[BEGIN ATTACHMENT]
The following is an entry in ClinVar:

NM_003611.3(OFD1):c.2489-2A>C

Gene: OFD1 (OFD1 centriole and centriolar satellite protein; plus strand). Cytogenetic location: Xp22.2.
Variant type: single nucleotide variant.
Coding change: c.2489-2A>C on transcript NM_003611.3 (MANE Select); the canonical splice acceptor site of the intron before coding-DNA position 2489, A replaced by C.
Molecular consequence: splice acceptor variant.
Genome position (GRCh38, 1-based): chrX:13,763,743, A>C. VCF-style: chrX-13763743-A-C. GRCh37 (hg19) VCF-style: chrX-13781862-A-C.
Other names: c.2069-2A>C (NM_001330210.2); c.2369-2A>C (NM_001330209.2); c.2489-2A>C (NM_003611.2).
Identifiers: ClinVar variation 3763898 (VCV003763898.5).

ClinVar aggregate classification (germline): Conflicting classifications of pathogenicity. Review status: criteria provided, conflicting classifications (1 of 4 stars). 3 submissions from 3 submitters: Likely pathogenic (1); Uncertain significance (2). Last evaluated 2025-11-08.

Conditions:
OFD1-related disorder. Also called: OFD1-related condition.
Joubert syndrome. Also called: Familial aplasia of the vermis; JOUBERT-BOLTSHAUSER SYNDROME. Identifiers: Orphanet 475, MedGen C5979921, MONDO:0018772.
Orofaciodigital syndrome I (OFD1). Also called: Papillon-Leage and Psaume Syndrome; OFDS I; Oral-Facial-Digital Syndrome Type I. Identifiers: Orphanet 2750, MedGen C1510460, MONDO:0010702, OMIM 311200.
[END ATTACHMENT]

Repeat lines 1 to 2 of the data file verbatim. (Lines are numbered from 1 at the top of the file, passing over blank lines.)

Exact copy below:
The following is an entry in ClinVar:

NM_003611.3(OFD1):c.2489-2A>C